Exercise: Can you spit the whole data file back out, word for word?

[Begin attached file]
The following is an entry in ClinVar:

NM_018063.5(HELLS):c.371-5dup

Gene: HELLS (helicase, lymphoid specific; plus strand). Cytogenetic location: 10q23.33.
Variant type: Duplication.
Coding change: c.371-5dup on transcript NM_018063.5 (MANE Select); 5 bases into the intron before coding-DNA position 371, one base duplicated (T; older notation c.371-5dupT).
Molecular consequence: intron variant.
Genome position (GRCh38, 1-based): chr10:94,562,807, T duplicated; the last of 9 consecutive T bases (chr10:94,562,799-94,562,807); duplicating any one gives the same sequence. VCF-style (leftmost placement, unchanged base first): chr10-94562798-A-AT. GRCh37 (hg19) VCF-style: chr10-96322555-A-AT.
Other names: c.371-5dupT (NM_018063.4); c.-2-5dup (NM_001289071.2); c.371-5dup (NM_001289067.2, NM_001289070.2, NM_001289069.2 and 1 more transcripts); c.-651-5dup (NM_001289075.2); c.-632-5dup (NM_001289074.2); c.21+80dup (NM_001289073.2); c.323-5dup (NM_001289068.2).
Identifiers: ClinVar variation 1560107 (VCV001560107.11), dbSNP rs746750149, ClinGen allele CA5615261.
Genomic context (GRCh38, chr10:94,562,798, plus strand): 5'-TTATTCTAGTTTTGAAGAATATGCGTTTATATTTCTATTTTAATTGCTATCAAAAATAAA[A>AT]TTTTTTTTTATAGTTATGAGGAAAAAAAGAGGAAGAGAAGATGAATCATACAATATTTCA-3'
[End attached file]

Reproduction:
The following is an entry in ClinVar:

NM_018063.5(HELLS):c.371-5dup

Gene: HELLS (helicase, lymphoid specific; plus strand). Cytogenetic location: 10q23.33.
Variant type: Duplication.
Coding change: c.371-5dup on transcript NM_018063.5 (MANE Select); 5 bases into the intron before coding-DNA position 371, one base duplicated (T; older notation c.371-5dupT).
Molecular consequence: intron variant.
Genome position (GRCh38, 1-based): chr10:94,562,807, T duplicated; the last of 9 consecutive T bases (chr10:94,562,799-94,562,807); duplicating any one gives the same sequence. VCF-style (leftmost placement, unchanged base first): chr10-94562798-A-AT. GRCh37 (hg19) VCF-style: chr10-96322555-A-AT.
Other names: c.371-5dupT (NM_018063.4); c.-2-5dup (NM_001289071.2); c.371-5dup (NM_001289067.2, NM_001289070.2, NM_001289069.2 and 1 more transcripts); c.-651-5dup (NM_001289075.2); c.-632-5dup (NM_001289074.2); c.21+80dup (NM_001289073.2); c.323-5dup (NM_001289068.2).
Identifiers: ClinVar variation 1560107 (VCV001560107.11), dbSNP rs746750149, ClinGen allele CA5615261.
Genomic context (GRCh38, chr10:94,562,798, plus strand): 5'-TTATTCTAGTTTTGAAGAATATGCGTTTATATTTCTATTTTAATTGCTATCAAAAATAAA[A>AT]TTTTTTTTTATAGTTATGAGGAAAAAAAGAGGAAGAGAAGATGAATCATACAATATTTCA-3'